Baylor Human Genome Sequence Center key player in mapping human genetic variation

A comprehensive map of human genetic variation, published today in the journal Nature, is not only a major achievement by the International HapMap Consortium, but it also opens the door to future efforts that could pinpoint the changes that actually alter the way genes work, said the Baylor College of Medicine researcher who led the local HapMap effort.

The HapMap itself, now in Phase I, will accelerate the search for genes that contribute to common diseases such as asthma, diabetes, cancer and heart disease. "This effort epitomizes the maturation of genomics back into genetics," said Dr. Richard Gibbs, director of the Baylor Human Genome Sequencing Center. "Researchers everywhere can carry out genetic studies, based on the HapMap data and disease gene discoveries will emerge from this work."

Gibbs also describes a natural next stepping stone to understanding human gene variation and its relationship to disease in a commentary in the same issue of Nature. Together with the results from HapMap, the project, this effort puts the focus back on gene changes that directly affect humans.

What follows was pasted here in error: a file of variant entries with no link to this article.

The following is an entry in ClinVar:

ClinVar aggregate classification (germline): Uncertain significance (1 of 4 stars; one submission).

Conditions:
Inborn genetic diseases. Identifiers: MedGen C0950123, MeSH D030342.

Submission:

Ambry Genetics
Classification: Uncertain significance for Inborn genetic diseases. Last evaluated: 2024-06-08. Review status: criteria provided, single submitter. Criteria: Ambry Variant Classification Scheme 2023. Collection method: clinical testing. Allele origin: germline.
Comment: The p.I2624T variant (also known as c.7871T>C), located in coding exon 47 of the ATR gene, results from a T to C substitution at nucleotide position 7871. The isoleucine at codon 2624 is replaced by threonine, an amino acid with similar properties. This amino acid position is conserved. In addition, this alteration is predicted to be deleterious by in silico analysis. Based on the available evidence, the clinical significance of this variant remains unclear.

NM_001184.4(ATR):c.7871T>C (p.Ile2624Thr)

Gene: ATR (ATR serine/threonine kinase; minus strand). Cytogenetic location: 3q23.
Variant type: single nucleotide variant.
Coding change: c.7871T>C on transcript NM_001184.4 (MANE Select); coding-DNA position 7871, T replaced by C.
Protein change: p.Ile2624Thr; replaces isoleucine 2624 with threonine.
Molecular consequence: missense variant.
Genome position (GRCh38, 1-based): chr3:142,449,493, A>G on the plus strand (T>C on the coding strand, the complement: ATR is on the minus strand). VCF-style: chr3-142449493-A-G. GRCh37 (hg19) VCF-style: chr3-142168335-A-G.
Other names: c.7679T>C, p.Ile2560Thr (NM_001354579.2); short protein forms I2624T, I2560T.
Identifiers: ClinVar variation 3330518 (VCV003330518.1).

Data from the HapMap, which took three years and $138 million to produce, was made available on the Web as it was generated, resulting in findings that have already been published in a variety of journals and presented at scientific meetings. The map also provides information that could lead to explanations about variations in response to drugs, chemicals and factors in the environment.

More than 200 researchers from Canada, China, Japan, Nigeria, the United Kingdom and the United States forged a public-private partnership to determine the patterns of genetic variation common in the world's populations. Gibbs and the Baylor sequencing center participated in genotyping in collaboration with a California company called ParAllele that had developed new technology in the area.

"We worked closely with Paul Hardenbol and Tom Willis at ParAllele Biosciences, to

Contact: Ross Tomlin
Baylor College of Medicine

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